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Indeed the State of a Christian in this Serm, Life, is a State of Warfare. Christ is our XIV, 1 Head, and we are to fight manfully under

his Banner against Sin, the World, and the

Devil, and to continue his faithful Soldiers r and Servants unto our Lives end. Now

the Apostle acquitted himself a faithful Saldier in these three refpects.

I. He fought a good Fight. From his 1. Conversion to Christianity he followed the 4. Example of his great Master, entered the 1Lifts, and bravely carried on the War with ei the Prince of Darkness, which our blessed

Saviour had so gloriously begun. For the

Sake of the Gospel of Christ, he had been y in Weariness and Painfulness, in Watchings

often, in Hunger and Thirsi, in Fastings of ten, in Gold and Nakedness. He fought not only against Flesh and Blood, against

human Violence, and corrupt Nature, but to against Principalities, against Powers:

against the Rulers of the Darkness of this World, against spiritual Wicked. ness in high Places. He knew that we must through much Tribulation enter into the Kingdom of Heaven ; and accordingly he took up a Resolution to make ali Opposition fall before him, to take unto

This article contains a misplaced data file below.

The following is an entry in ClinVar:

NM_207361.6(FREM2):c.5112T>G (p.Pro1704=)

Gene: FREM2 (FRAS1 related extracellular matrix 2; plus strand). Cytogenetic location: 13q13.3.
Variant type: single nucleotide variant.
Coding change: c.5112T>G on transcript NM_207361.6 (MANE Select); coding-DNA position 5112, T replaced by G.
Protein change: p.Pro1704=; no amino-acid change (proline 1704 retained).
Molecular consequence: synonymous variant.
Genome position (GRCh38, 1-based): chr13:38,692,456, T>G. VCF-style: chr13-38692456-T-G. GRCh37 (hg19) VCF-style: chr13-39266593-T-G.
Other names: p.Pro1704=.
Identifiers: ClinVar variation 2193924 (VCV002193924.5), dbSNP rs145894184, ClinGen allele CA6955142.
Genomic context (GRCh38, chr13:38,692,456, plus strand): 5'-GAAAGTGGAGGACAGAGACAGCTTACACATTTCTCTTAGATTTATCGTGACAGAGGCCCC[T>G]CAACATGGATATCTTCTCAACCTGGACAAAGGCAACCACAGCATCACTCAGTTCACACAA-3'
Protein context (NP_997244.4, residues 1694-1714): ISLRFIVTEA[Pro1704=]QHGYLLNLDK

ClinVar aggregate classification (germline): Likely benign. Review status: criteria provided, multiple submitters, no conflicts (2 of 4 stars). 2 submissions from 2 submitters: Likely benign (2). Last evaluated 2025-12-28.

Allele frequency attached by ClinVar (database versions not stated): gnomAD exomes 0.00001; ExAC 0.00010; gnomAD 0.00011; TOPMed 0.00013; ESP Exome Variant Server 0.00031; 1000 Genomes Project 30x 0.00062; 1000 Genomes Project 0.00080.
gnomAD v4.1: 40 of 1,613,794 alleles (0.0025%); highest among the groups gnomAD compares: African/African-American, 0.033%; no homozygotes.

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SER M. him the whole Armour of God, that he XIV. might be able to withstand in the evil Days aru and baving done all, to stand. ! . :

II. He alfo finished his Course. And this he did both as a Chriftian and an Apoftle; as a true Disciple, as well as a faithful Ambassador of Christ. He did not be gin and then leave off, when he found the Burden grow heavy upon his Hands, but persevered unto the End; knowing that if he was faithful unto Death: he pould rea ceive a Crown of Life, . He was so far from being weary of running the Race that was set before him, that he went through it with Conftancy and Chearfulness; and, as he himself affures us, he took pleafure in Infirmities, in Rex proaches, in Necessities, in Distresses for Christ's Sake : For when I am weak, says he, i. e. as to his outward State, then am I strong, viz. by the Power of Chrift.

He appeals to all the Churches, as well as to God, who were Witnesses of his Labours, to testify the Unblameableness of his Life and Converfation. Te are Witnelles, says he, and God also, how bolily, and, juftly, and unblameably we behaved qurselves among you that believe; as ye

know,

know, how that we exhorted you, and com- SERM forted, and befought every ône of you, as a XIV. Father his Children, that you would walk en worthy of God, who hath called you unta his Kingdom and Glory. ci! 3 .

He went about preaching boldly in Seafox and out of Season, and counted all Thing's but Loss for the Excellency of the Knowledge of Christ Jesús.

" ',. , III. He also kept the Faith. And that he did pure and inviolable. He did not in troduce the Do&rines of Men in the Room of the Doctrines of Christ, but faithfully transmitted" the Doctrine of his Master to the Churches without Alteration: For, fays he, what I have received of the Lord Jer sus I have delivered unto you. And he rem